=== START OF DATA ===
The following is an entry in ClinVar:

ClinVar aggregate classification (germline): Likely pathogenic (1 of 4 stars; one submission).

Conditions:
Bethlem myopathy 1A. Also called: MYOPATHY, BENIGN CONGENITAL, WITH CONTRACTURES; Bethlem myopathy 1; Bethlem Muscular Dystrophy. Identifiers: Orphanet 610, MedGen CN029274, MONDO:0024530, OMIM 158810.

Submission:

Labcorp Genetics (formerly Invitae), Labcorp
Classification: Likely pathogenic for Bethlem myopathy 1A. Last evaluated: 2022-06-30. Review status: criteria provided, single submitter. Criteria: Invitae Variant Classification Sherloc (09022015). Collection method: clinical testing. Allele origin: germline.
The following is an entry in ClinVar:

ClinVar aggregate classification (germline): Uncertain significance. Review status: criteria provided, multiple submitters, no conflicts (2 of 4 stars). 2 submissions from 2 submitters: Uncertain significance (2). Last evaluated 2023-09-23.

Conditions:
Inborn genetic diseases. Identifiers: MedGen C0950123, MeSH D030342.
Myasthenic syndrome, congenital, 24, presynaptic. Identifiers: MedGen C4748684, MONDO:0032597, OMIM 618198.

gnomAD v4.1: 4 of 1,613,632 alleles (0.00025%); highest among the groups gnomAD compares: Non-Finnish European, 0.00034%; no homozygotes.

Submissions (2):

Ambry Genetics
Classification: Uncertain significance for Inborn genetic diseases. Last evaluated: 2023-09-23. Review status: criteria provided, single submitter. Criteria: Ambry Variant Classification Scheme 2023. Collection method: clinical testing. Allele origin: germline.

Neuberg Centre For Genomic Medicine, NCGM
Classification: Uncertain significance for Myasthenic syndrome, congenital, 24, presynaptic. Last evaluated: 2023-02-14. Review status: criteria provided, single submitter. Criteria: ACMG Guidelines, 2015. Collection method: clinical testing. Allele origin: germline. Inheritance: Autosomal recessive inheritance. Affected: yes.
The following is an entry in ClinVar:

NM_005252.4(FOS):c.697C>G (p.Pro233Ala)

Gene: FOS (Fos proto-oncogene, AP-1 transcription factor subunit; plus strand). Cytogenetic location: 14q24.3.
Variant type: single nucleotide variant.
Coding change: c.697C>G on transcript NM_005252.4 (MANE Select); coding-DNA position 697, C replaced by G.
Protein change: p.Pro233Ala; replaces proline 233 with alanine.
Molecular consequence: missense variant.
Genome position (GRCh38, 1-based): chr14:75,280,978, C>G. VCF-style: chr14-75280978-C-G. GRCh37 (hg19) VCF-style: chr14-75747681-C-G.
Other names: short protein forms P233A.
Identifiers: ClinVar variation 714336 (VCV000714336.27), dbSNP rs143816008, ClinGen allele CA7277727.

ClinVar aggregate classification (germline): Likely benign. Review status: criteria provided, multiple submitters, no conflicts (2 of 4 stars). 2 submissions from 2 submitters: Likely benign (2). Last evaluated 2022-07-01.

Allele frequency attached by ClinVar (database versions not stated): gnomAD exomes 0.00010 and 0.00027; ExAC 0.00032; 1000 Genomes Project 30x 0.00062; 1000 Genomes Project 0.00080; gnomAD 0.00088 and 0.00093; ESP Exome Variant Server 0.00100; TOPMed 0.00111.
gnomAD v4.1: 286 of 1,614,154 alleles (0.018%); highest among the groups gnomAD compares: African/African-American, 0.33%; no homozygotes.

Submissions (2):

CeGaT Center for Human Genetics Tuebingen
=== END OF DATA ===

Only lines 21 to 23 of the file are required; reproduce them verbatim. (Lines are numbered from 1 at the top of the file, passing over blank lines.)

Gene: FOS (Fos proto-oncogene, AP-1 transcription factor subunit; plus strand). Cytogenetic location: 14q24.3.
Variant type: single nucleotide variant.
Coding change: c.697C>G on transcript NM_005252.4 (MANE Select); coding-DNA position 697, C replaced by G.